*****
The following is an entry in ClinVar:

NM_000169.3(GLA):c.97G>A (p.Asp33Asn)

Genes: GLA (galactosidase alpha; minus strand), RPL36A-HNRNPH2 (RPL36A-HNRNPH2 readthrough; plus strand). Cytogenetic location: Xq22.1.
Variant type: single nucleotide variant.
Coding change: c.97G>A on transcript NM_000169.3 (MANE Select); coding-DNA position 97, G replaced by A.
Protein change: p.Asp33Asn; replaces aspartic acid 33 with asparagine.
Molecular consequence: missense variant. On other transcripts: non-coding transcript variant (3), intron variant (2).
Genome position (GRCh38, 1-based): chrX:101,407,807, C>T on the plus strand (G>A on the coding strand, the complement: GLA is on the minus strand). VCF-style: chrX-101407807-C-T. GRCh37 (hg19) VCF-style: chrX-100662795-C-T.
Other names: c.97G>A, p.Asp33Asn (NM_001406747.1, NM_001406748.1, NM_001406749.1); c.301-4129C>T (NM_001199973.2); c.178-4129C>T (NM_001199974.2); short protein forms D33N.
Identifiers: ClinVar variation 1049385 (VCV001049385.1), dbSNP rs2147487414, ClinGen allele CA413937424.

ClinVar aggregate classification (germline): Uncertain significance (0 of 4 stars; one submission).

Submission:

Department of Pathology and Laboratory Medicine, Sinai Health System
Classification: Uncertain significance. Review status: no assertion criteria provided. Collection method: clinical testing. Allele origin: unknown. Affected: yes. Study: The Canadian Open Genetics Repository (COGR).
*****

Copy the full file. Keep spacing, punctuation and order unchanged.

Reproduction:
The following is an entry in ClinVar:

NM_000169.3(GLA):c.97G>A (p.Asp33Asn)

Genes: GLA (galactosidase alpha; minus strand), RPL36A-HNRNPH2 (RPL36A-HNRNPH2 readthrough; plus strand). Cytogenetic location: Xq22.1.
Variant type: single nucleotide variant.
Coding change: c.97G>A on transcript NM_000169.3 (MANE Select); coding-DNA position 97, G replaced by A.
Protein change: p.Asp33Asn; replaces aspartic acid 33 with asparagine.
Molecular consequence: missense variant. On other transcripts: non-coding transcript variant (3), intron variant (2).
Genome position (GRCh38, 1-based): chrX:101,407,807, C>T on the plus strand (G>A on the coding strand, the complement: GLA is on the minus strand). VCF-style: chrX-101407807-C-T. GRCh37 (hg19) VCF-style: chrX-100662795-C-T.
Other names: c.97G>A, p.Asp33Asn (NM_001406747.1, NM_001406748.1, NM_001406749.1); c.301-4129C>T (NM_001199973.2); c.178-4129C>T (NM_001199974.2); short protein forms D33N.
Identifiers: ClinVar variation 1049385 (VCV001049385.1), dbSNP rs2147487414, ClinGen allele CA413937424.

ClinVar aggregate classification (germline): Uncertain significance (0 of 4 stars; one submission).

Submission:

Department of Pathology and Laboratory Medicine, Sinai Health System
Classification: Uncertain significance. Review status: no assertion criteria provided. Collection method: clinical testing. Allele origin: unknown. Affected: yes. Study: The Canadian Open Genetics Repository (COGR).